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Questionnaire: Psychology, Hobby or Career?

By: Maggie Lonsdale BA (hons) - Updated: 13 Sep 2012 | comments*Discuss
Psychologist Psychology Job Career Hobby

Many people have an interest in psychology, which is evident from the vast numbers of self-help books, emotionally-focused magazines and television programmes.

There are so many reality TV shows that look at how ‘normal’ people behave, or advice filled blogs on the Internet, that it seems to suggest that almost anyone can play amateur psychologist and somehow solve all the issues of everyone they come into contact with.

Of course, the truth is nothing like that. A professionally trained psychologist will have studied all aspects of human behaviour, especially relating to their specialist areas, so the thought that someone can watch a few episodes of some ‘on the couch’ television programme and be able to dispense wise words is not only ludicrous, but can be damaging.

It is important to appreciate whether you have the right credentials to consider psychology as a career or if it would be more suitable as your hobby. It is very responsible of you to ask yourself the following questions as not only do you need to be realistic about the stresses, strains and liabilities of the job, but you would also not want to spoil a potentially rewarding hobby.

1) Are You Keen To Commit To Further Education?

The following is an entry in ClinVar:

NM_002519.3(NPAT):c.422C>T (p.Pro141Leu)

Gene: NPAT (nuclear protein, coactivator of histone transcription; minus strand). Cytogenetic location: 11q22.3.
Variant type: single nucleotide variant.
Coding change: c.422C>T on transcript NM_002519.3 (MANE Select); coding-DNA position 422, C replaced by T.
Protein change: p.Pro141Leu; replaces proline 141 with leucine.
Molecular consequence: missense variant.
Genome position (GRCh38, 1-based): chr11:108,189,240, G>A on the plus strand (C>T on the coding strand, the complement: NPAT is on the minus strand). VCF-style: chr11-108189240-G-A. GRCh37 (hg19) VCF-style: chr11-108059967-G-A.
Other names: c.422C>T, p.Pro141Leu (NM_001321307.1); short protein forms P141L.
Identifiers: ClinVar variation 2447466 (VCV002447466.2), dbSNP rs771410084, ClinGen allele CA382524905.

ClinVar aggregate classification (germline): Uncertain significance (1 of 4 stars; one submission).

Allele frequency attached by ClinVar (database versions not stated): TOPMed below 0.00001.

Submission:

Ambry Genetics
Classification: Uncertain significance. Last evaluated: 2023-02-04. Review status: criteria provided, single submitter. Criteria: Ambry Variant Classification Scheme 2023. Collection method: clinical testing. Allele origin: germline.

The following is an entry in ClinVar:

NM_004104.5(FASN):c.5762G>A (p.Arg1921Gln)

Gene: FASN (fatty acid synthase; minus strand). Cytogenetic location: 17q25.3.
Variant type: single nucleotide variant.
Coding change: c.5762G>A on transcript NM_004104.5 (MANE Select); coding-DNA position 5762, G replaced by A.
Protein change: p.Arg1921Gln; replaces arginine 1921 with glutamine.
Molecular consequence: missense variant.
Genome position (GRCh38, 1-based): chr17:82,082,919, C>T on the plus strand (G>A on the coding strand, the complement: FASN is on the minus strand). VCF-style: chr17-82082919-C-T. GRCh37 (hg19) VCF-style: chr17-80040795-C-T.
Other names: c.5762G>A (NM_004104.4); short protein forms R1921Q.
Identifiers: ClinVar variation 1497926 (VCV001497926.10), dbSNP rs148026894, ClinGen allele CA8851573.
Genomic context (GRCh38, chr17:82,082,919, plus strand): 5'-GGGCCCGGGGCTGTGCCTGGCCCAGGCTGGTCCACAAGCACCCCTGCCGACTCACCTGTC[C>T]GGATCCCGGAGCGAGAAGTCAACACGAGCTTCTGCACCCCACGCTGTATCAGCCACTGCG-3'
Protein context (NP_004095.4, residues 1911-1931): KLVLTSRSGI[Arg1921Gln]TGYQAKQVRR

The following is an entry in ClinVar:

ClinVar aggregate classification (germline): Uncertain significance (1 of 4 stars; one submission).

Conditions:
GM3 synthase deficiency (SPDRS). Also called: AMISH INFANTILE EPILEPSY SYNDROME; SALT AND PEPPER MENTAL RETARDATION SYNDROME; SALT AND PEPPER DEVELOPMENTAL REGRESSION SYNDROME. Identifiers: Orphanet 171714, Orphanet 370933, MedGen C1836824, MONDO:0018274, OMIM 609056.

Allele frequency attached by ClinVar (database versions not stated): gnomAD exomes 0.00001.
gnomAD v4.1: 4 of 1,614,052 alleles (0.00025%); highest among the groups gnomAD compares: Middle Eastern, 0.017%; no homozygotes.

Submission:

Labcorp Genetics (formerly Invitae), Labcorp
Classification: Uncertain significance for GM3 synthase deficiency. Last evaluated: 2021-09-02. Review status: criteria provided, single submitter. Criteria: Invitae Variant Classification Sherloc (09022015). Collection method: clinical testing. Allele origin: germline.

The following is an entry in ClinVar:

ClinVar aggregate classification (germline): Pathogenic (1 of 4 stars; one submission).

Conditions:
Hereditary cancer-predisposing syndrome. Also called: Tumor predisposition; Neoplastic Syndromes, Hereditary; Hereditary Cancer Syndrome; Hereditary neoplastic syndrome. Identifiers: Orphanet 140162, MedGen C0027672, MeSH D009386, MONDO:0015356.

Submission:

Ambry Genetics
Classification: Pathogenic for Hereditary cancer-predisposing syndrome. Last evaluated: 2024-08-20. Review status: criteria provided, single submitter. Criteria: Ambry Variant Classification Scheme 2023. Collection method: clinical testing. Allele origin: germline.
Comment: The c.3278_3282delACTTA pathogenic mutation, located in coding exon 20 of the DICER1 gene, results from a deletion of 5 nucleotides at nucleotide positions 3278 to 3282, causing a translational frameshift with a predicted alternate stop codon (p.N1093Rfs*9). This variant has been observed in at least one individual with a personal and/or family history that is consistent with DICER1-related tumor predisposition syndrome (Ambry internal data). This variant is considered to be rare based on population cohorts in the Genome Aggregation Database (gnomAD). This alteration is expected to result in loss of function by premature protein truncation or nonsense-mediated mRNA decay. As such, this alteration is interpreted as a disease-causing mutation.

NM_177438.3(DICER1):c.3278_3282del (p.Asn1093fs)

Yes - Undertaking a career as a psychologist requires a great deal of additional training. If you have a related degree, you will need further study for medical and specialist psychology topics and if you do not have a related degree you will need to complete access courses, some of which can be for two years or more.

No – If you are not happy with the idea of further study, you are likely to fall into the ‘hobby’ psychologist category. Continue to read related magazines and books and enjoy the subject, rather than think of psychology as a potential career avenue.

2) Can You Afford To Take A Wage Cut?

Yes – Retraining to be a psychologist can be expensive as not only do you need to fund your training but you will also not be earning in that time, unless you continue to work, in which case it can be hard to study. If you already work in a related field, you may find that you are able to have professional retraining as part of your employment. If you are able to take advantage of this, do so.

No – If you are interested in psychology but cannot afford to undertake the necessary training, it is worth finding out if you are eligible for any retraining grants before you rule out the idea. Ask at your local job centre or Business Link office to see if there are any schemes or incentives in your area.

3) Do You Love Your Current Job?

Yes – If you love what you do, perhaps it is more beneficial to see psychology and the behaviour of others as an enjoyable hobby, rather than trying to make it your career. You can take your interest to whatever level you are comfortable with without going that extra step.

No – If you know in your heart that you would love to train or retrain as a psychologist in a certain field and you have not done so already for whatever personal reasons, perhaps now really is the time to make it happen. You don’t want to be one of those people that looks back on their lives and says ‘I always wanted to …’

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